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Modest: Mobile Commerce Sucks – Now Let Us Fix It

Michael Moore joined TechWeek Europe in January 2014 as a trainee before graduating to Reporter later that year. He covers a wide range of topics, including but not limited to mobile devices, wearable tech, the Internet of Things, and financial technology.

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Harper Reed tells us why PayPal acquisition will make buying stuff on your phone easier than ever

Many of us still only use our smartphones for communication and online interaction, but with device penetration rates continuing to soar, what do brands need to do in order to get us to routinely buy things on our phones?

Harper Reed first gained worldwide attention by presiding over the victorious 2013 Barack Obama re-election campaign, where in his role as CTO he was integral in driving the social media movement that helped win votes across the US.

But since then he has moved into the world of e-commerce, to try and solve one of the biggest issues facing the technology world today –just how do you get people to buy goods on their smartphones?

TechWeekEurope sat down with Reed to hear all about how Modest, the ecommerce company he started back in 2013 and which has recently been acquired by PayPal, is set to change the way you shop online, and even use your mobile device, for ever.

Tap and Buy

Harper_Reed_2015Reed (pictured left), and Modest and PayPal as a whole, feels that these issues can be solved, or at least improved, by “contextual commerce” – namely, making it clearer and easier to buy things online.

Modest, which was started in early 2013 by Reed and three others from the Obama campaign, “specifically to solve the issues around buying things on mobile phones,” Reed says, as many of the major online retailers were lagging far behind smaller, nimbler opponents.

“Usually it sucks to buy things on mobile –there are a few things that aren’t terrible, but for the most part, it’s pretty bad,” he says, “Mobile commerce just isn’t quite there yet.”

Users are often being let down by a poor ecommerce experience, and so Reed and his team set out to try and solve the problem for all retailers, not just those who could afford to spend money on an in-house engineering team or spend money acquiring start-ups in what is an incredibly fast-moving market.

“It sucks”

“Mobile commerce is happening –it just sucks, it’s terrible,” Reed states.

shopping1This is where Modest and PayPal can help out brands of all sizes, as Reed says “I don’t want to build software just for one or two stores, I want to build software for every brand, whatever country they’re in.”

Mobile commerce has grown hugely in developing markets such as China and India, and Reed says it is one of those areas of technology where the developed world is actually playing catch-up.

“Mobile commerce has changed, it has aggressively changed – but I think it’s changed because it’s being used, and being used aggressively – it’s being used by almost everyone.”

The entire online shopping experience has evolved totally from its infancy a decade or so ago, when customers had to fill out lengthy forms in order to complete their purchase, something which is still sadly going on for many of us today.

This needs to change, Reed says, to make the experience suck less. “The future – and the future for all of us….is making that experience, from when you get the email to when you check out, as short as possible,” he says, “anyone who is successful in ecommerce is shrinking this process!”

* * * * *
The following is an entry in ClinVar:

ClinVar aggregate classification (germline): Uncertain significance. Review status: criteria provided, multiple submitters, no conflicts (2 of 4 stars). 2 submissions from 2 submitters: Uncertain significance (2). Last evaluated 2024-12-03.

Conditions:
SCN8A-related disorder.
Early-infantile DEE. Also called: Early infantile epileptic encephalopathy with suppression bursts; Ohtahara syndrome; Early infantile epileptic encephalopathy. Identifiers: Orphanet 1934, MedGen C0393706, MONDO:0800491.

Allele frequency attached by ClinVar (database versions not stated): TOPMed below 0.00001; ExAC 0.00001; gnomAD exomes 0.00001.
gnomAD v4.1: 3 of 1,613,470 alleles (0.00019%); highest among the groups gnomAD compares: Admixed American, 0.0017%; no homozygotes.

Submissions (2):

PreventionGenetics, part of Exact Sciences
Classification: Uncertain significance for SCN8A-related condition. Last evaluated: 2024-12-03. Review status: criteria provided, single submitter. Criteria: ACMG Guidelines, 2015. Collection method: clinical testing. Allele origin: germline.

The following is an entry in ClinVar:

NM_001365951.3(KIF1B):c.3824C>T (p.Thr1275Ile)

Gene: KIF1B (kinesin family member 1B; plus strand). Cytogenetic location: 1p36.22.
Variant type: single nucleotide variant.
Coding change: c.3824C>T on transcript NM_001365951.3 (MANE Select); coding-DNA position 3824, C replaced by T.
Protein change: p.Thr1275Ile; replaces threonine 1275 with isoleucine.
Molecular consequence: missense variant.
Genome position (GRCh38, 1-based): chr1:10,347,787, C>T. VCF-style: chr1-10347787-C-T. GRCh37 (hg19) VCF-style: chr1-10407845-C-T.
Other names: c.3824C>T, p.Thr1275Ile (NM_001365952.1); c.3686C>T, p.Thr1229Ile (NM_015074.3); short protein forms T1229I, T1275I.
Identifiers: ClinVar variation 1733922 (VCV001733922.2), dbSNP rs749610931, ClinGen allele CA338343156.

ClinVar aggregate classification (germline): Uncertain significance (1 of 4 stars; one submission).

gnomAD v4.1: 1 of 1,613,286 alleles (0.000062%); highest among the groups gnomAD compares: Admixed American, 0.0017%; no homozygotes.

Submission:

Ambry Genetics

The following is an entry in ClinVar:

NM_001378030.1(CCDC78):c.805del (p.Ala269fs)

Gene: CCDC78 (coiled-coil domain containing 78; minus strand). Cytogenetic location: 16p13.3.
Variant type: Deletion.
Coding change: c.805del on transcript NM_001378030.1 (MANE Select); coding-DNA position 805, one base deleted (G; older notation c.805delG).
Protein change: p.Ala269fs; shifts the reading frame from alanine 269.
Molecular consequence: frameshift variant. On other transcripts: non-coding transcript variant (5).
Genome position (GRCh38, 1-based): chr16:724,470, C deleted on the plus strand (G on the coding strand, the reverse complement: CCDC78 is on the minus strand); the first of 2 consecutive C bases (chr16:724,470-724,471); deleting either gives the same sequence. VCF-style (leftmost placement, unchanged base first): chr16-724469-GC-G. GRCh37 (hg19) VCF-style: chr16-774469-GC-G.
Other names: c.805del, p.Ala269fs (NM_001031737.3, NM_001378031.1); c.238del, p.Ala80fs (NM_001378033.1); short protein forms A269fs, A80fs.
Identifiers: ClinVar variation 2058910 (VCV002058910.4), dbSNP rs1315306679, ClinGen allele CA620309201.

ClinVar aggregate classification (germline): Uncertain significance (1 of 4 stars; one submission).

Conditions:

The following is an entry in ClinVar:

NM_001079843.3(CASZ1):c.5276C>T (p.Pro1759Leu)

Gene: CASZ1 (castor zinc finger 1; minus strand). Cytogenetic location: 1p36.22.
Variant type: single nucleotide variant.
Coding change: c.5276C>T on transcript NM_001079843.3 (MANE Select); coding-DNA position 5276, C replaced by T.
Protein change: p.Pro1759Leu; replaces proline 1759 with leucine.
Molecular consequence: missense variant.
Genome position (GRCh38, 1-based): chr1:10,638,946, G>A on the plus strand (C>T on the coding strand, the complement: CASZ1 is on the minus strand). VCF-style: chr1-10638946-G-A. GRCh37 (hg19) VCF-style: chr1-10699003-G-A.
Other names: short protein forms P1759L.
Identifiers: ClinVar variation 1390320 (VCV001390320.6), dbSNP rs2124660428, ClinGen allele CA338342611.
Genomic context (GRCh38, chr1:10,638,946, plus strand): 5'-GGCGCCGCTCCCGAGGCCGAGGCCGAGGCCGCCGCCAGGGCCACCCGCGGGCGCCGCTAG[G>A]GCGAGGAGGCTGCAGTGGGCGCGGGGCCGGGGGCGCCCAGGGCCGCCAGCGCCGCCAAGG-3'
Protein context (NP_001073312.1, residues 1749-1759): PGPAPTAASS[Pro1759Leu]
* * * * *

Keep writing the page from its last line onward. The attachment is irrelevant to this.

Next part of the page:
Contextual commerce can go a long way to helping with this, making it easier to start the buying process via ‘Buy buttons’ on social media, as well as email links, blog posts, and native advertising – all of which have seen strong progress in recent years, but still have a way to go, Reed says.

“This won’t save the world….but it will make the Internet less terrible.”

And smaller, more agile companies can play a key role on this, Reed believes, as their disregard for the old systems of working can completely reinvent the entire market.

“Newer companies don’t have the same rules as older ones do,” he says, “What’s happening is that companies are not worried about how businesses used to be run, so they’re just doing whatever needs to happen.”

“We’ve had such a shift in how businesses need to be run, that we don’t have to follow the old rules anymore…we can’t apply the patterns of the past.”

Time to grow

paypal pcPayPal’s acquisition of Modest last month was its first as an independent company, and shows real promise in looking to improve the e-commerce experience for its customers.

Reed is understandably excited about gaining the backing of such a big name in the e-commerce space, and one that can really benefit from the technology Modest has developed.

PayPal has a beautiful history of growing retailers and providers, so it’s just about how do we become another arrow in that quiver?”

Recently, online commerce has suffered from a lack of effective innovation, being dominated by large organisations which can afford the latest improvements but are bad at using it, whereas small companies who would be able to benefit and grow more with such tools are squeezed out.

PayPal can help reverse this trend, Reed says, as the company, “builds tools not just for the big enterprise, or just for the small business – it’s for every single facet of the industry.”

“It doesn’t matter how big you are, or what industry you’re in, PayPal is building tools for that.”

And now it is time for Modest to help support this, giving Reed and his team the opportunity to what he says can, “really lift up all of mobile commerce”

“If we can just make it so that everyone has these same tools,” he says, “then we can fix mobile commerce for everyone”

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